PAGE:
Workers Across Maine Hold Rallies In Support Of Federal PRO Act
Workers turned out for a series of rallies in Bangor, Augusta and Portland Saturday to celebrate May Day, also known as International Workers' Day, and to urge passage of worker-friendly legislation such as the PRO Act, considered by supporters to be one of the most important labor bills in decades.
Mary Kate O'Sullivan is a registered nurse at Maine Medical Center where nurses voted to organize this week. She spoke to a crowd gathered on the steps of Portland City Hall.
"Let me ask you: Do you think bosses should be able to force workers into union busting meetings?" she called out to responses of "No!"
"Do you think management should be able to threaten undocumented workers if they support forming a union? Do you think bosses should be able to get away with breaking the law without any penalties? Well, I have good news for you. The PRO Act or Protect the Right to Organize Act is before the U.S. Senate right now and it would change all of that."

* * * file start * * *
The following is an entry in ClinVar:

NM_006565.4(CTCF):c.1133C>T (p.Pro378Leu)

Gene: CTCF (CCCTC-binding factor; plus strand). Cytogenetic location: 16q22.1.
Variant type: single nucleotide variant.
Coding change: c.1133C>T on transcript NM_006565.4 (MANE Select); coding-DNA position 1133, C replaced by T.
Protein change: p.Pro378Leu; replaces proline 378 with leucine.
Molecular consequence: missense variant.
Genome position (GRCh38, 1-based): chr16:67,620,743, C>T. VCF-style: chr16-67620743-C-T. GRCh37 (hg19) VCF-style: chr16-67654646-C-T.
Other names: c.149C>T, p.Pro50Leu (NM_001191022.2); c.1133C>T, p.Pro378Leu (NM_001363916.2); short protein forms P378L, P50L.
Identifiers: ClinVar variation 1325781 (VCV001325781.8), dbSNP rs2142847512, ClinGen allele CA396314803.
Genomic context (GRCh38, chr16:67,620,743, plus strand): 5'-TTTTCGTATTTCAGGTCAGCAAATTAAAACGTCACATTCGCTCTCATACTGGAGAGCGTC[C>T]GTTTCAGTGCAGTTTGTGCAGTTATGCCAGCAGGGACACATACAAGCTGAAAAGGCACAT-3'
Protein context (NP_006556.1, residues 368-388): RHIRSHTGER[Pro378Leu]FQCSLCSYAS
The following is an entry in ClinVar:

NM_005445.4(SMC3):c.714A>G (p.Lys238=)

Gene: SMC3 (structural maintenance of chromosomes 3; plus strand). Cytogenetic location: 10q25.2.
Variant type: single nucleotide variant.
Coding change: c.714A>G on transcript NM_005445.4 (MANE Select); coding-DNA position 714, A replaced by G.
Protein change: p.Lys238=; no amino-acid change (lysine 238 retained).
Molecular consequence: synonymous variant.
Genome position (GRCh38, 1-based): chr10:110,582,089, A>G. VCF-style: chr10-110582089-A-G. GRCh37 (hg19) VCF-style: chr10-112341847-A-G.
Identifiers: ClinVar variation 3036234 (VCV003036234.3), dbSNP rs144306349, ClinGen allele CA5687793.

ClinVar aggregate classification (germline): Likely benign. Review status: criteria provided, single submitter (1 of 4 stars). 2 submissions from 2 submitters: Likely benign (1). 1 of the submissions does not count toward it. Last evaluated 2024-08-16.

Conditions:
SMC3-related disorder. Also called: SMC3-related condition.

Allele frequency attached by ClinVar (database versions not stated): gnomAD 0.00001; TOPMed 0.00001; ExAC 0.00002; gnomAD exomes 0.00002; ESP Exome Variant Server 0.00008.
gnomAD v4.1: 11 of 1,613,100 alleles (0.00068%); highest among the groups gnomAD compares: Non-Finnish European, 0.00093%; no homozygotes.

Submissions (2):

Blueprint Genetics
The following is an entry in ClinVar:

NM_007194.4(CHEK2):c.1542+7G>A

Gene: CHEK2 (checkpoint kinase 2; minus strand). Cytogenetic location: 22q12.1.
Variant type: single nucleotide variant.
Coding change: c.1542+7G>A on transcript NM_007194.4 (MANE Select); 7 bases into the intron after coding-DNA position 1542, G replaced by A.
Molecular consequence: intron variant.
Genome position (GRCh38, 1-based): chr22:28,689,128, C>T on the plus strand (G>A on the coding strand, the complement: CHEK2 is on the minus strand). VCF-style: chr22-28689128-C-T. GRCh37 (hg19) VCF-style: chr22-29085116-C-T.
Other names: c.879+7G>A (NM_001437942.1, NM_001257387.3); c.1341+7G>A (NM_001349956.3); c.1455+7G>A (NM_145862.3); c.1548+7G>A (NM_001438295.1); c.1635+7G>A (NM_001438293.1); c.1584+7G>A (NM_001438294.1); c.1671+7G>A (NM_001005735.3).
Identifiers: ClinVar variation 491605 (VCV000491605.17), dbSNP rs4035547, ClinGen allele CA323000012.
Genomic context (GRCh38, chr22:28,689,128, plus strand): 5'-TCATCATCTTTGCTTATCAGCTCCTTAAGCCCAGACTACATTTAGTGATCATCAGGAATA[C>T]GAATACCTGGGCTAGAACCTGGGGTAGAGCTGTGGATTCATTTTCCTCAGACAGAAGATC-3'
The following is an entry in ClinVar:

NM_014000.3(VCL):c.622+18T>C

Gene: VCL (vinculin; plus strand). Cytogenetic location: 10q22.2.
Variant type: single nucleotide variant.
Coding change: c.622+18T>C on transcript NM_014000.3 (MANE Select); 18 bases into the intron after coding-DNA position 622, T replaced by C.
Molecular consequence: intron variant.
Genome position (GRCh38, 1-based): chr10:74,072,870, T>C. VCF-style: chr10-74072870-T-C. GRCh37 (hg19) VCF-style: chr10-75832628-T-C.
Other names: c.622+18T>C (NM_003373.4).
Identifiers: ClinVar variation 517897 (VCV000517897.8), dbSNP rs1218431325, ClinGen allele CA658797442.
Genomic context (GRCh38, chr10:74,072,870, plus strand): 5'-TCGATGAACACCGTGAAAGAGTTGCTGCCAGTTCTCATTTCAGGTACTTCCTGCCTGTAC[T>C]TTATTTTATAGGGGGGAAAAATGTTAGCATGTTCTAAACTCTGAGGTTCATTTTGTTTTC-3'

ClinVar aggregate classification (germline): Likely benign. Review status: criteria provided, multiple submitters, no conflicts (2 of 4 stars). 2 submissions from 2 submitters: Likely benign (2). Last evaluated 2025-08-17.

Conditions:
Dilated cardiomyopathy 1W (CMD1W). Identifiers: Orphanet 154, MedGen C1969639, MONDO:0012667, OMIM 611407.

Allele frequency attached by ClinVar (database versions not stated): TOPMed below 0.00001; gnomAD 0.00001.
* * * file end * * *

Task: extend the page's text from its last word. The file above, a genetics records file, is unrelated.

The PRO Act, which would bolster workers' collective bargaining rights, has passed in the U.S. House where it was supported by Democrats Chellie Pingree and Jared Golden.
It awaits further action in the Senate where its fate is less certain. Independent Sen. Angus King is a supporter. Republican Sen. Susan Collins has not indicated how she'll vote. Critics include independent contractors, construction trade associations and retail associations who say it will destroy freelancing and cost millions of jobs.
Matt Schlobohm, executive director of the AFL-CIO in Maine, says labor groups will continue to urge Sen. Collins to support her working constituents. He says it should not be so hard for them to have a voice on the job, especially after the pandemic laid bare some of the inequities they face around working conditions and safety.
But Schlobohm is also encouraged by recent votes to unionize at Preble Street, Planned Parenthood, the Portland Museum of Art and Maine Medical Center.
"Organizing inspires additional organizing," he says, and he anticipates even more workers wanting to follow the lead.